“Highlighting and repeating that language is not especially dignified for the United States. We should always take a higher moral ground, and talking about an individual’s death is not particularly productive,” he said. “What the president should’ve spent more time on was highlighting ISIS’s atrocities, like the killing of the Jordanian pilot. That’s appropriate: It shows that ISIS wasn’t at war with the West, it was at war with all peoples who are civilized, including Muslims who don’t adhere to their extremely strict view of Sunni Islam.”
No tears will be shed for Baghdad in the United States and many other places around the world, including in the Middle East. But taking a victory lap and constantly hurling insults at the leader made the important occasion less honorable than it could’ve been.
Trump didn’t tell Congress about the Baghdadi raid for fear it might leak
When the US takes a major action on the world stage, it’s customary for the president to inform all members of Congress, regardless of party or the relationship between the two branches of government. Trump, though, admitted that he didn’t do so ahead of the Baghdadi raid because — get this — he was afraid of leaks.
“We were going to notify them last night but we decided not to do that because Washington leaks like I’ve never seen before,” Trump said. “There’s no country in the world that leaks like we do. And Washington is a leaking machine. And I told my people we will not notify them until the — our great people are out. Not just in, but out. I don’t want to have them greeted with firepower like you wouldn’t believe.”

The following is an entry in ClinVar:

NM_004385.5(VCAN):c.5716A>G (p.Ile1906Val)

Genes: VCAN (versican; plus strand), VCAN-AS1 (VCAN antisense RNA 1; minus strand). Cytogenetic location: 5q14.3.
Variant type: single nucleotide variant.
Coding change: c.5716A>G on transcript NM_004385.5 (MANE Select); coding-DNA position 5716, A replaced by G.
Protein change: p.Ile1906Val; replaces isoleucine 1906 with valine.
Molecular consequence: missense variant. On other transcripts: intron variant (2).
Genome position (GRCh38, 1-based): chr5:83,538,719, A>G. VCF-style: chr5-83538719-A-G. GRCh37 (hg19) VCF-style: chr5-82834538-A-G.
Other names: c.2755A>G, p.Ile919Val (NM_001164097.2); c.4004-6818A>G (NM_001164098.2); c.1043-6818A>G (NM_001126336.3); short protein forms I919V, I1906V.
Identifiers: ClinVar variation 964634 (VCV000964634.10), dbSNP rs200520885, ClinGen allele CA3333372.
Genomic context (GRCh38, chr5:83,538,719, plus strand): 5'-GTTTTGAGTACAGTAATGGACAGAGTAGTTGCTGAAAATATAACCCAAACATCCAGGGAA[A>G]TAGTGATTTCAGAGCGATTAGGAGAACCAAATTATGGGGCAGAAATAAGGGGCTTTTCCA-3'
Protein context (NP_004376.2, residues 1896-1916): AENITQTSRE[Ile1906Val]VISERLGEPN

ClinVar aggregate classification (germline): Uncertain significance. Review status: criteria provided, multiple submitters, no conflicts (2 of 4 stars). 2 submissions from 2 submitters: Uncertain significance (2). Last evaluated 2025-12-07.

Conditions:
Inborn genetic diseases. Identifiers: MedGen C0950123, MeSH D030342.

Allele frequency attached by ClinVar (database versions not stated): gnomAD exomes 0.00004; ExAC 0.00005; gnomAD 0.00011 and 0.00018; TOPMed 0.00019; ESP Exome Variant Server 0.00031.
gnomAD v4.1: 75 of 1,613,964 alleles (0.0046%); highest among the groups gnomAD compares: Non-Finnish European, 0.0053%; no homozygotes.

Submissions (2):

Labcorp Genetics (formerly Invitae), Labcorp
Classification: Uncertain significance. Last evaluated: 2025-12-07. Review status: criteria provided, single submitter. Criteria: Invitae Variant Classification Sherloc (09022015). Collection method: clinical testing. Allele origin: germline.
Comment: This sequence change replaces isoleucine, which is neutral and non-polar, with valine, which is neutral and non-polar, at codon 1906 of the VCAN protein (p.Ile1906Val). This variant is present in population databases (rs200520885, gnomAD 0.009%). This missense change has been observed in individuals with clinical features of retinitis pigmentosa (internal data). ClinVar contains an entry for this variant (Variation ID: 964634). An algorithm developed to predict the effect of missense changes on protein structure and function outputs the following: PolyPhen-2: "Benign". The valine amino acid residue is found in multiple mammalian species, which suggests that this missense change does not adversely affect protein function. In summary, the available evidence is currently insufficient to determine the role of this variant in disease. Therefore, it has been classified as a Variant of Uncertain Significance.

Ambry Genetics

There’s a good case to be made that this was a prudent decision. After all, this was a highly sensitive military operation that could’ve gone horribly wrong if any word of it got out. It helps explain why Newsweek, which first learned of the raid, didn’t report the story until it was safe to do so.
But what Trump is insinuating is that if he told Congressional leaders — especially Democrats — about the operation, word would’ve gotten out and put US troops in danger. In effect, Trump doesn’t trust Democrats enough to safeguard vital national security secrets. It’s a shocking admission, and it goes to show just how little faith the White House has in Congress.
Speaker of the House Nancy Pelosi (D-CA) noted her displeasure after Trump’s comments. “The House must be briefed on this raid, which the Russians but not top Congressional Leadership were notified of in advance, and on the Administration’s overall strategy in the region,” she said. “Our military and allies deserve strong, smart and strategic leadership from Washington.”